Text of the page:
Although studies have demonstrated that opioids can have differential effects on the immune system and differential interaction within the immunocytes, the conclusions are variable. Not all opioid drugs share the same immune profile, some opioids seem to have no effects on immune function, whereas others tend to be immunosuppressive or immunostimulatory. This is probably due to a combination effect of opioid drugs' direct effects on immunocytes, indirect effects in vivo that involved centrally mediated mechanisms and the systemic production and release of immunomodulatory mediators.

There are many examples showing that individual opioids can affect the immune system in different ways. Short term/low dose administration of opioids seems to have a positive impact on the immune system. Comparatively, long term/high dose administration has a negative impact. Without a doubt, it is apparent that the possibility to reach adequate and equivalent pain control choosing either proper opioid drugs or the suitable administration of opioid drugs could represent an important point to be considered in the future opioid therapy.

Moreover, opioids play a different role in inflammation, cancer process and addiction due to their different effect on the immune system. On one hand, they could prevent inflammation, inhibit tumor growth and ameliorate addiction. They could aggravate inflammatory reaction, help the tumor escape from the immune immunosurveillance, induce addiction and increase the rate of infection.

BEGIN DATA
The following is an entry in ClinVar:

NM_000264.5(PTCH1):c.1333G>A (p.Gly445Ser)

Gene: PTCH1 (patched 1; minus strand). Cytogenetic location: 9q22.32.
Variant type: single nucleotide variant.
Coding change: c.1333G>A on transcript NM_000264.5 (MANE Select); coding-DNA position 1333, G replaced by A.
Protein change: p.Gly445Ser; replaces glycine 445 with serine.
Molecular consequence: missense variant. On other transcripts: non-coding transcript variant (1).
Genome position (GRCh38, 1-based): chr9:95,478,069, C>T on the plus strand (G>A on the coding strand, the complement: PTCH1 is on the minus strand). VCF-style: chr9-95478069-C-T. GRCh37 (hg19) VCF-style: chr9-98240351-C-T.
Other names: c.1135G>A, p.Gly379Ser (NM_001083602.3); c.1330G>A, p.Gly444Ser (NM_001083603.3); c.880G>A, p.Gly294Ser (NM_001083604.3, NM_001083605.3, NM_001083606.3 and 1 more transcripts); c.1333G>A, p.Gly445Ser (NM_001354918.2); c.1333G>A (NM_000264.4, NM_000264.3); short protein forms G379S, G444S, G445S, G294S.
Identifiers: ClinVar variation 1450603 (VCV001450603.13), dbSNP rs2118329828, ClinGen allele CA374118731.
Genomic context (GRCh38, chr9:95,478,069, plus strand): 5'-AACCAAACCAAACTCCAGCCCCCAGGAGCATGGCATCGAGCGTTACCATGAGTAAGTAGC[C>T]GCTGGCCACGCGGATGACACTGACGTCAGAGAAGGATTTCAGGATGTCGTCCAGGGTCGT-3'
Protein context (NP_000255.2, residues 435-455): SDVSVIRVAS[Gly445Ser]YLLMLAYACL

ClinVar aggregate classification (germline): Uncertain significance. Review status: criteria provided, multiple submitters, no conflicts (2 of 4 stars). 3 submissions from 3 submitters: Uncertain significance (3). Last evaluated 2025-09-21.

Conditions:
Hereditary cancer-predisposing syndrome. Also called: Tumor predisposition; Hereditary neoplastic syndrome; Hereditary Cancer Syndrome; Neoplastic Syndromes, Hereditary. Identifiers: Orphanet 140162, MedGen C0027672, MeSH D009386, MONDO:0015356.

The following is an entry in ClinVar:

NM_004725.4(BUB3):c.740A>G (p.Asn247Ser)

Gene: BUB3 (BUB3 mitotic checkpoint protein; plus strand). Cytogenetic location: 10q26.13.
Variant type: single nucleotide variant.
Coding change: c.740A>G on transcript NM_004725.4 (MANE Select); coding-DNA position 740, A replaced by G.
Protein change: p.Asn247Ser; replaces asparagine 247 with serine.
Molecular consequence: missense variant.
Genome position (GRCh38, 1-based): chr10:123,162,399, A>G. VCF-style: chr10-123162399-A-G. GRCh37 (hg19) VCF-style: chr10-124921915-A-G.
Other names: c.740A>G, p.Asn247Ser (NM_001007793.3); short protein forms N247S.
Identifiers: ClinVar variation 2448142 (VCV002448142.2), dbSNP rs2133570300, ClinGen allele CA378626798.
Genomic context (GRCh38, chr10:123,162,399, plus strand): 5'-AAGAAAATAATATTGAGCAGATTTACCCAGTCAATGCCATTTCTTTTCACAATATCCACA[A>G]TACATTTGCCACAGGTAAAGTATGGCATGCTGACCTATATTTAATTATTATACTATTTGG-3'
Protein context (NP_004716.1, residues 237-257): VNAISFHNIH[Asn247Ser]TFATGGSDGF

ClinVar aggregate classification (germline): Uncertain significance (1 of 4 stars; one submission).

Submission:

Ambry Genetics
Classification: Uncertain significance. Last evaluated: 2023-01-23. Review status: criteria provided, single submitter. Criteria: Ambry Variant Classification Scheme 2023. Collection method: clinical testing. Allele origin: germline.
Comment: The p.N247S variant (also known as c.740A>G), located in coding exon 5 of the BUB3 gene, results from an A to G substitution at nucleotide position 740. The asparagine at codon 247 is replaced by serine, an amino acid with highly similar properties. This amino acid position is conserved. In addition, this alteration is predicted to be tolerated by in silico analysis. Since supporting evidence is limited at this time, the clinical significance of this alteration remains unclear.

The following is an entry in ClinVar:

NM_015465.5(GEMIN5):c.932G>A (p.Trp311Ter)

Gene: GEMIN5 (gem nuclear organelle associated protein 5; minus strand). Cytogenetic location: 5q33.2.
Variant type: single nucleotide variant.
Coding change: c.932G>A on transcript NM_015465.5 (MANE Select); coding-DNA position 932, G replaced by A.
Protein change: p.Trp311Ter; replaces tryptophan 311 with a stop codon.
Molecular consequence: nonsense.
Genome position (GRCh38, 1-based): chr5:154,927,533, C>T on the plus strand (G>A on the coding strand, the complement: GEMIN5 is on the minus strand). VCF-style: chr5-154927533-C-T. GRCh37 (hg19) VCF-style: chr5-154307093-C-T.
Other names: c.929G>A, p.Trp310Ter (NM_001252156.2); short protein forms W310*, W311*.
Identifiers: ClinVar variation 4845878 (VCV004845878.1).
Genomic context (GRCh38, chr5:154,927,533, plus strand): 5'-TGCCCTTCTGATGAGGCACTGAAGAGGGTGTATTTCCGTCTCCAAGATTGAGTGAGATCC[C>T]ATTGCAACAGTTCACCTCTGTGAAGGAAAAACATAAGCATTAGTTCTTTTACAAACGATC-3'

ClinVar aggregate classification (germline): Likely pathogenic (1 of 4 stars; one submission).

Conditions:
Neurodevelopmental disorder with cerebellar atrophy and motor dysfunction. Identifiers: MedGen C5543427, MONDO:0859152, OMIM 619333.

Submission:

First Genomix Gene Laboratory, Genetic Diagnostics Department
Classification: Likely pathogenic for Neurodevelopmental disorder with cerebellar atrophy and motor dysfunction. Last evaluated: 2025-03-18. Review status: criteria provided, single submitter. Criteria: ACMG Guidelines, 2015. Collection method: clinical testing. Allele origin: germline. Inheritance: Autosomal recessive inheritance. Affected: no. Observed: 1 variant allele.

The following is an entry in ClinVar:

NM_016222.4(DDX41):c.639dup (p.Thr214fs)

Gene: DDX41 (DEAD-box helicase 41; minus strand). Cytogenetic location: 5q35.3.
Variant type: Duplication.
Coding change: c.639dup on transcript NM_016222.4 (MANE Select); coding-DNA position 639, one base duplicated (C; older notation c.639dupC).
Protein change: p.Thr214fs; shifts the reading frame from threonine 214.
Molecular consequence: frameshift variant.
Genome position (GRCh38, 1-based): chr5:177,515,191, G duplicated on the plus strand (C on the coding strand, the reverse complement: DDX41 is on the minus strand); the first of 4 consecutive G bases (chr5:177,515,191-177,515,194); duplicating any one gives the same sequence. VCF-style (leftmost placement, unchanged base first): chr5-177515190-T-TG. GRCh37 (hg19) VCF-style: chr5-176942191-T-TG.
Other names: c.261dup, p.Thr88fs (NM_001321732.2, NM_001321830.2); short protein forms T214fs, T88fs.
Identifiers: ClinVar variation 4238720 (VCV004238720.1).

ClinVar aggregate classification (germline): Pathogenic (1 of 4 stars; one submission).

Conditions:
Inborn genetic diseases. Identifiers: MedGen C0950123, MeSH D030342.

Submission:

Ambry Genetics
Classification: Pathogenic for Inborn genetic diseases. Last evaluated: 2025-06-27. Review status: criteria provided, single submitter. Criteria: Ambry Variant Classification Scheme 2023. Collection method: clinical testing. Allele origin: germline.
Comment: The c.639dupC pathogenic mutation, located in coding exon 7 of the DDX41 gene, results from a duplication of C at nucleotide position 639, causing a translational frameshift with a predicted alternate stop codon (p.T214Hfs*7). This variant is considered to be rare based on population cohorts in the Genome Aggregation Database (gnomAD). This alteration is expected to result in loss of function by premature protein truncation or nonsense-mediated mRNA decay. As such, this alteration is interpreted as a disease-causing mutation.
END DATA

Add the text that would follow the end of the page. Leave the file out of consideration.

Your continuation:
In summary, since opioids and opioid receptors were discovered, they have been one of life science research hotspot. To clarify the mechanisms of analgesia, tolerance, addiction of opioid, the relationship among opioid, inflammation and cancer are the main targets of investigations. The development of new suitable opiate drugs depends on the underlying mechanisms about opioid receptors and related proteins. Variable modulatory effects on the immune system, the nervous system, and the endocrine system have been presented. How to exert the immunomodulatory effect of opioid to develop optimum clinical therapies without intolerable side effects, which is the key point for translation of basic research to clinical practice.

Conflict Interests Disclosure

The authors have no conflicting interests to disclose.

Disclosure of Funding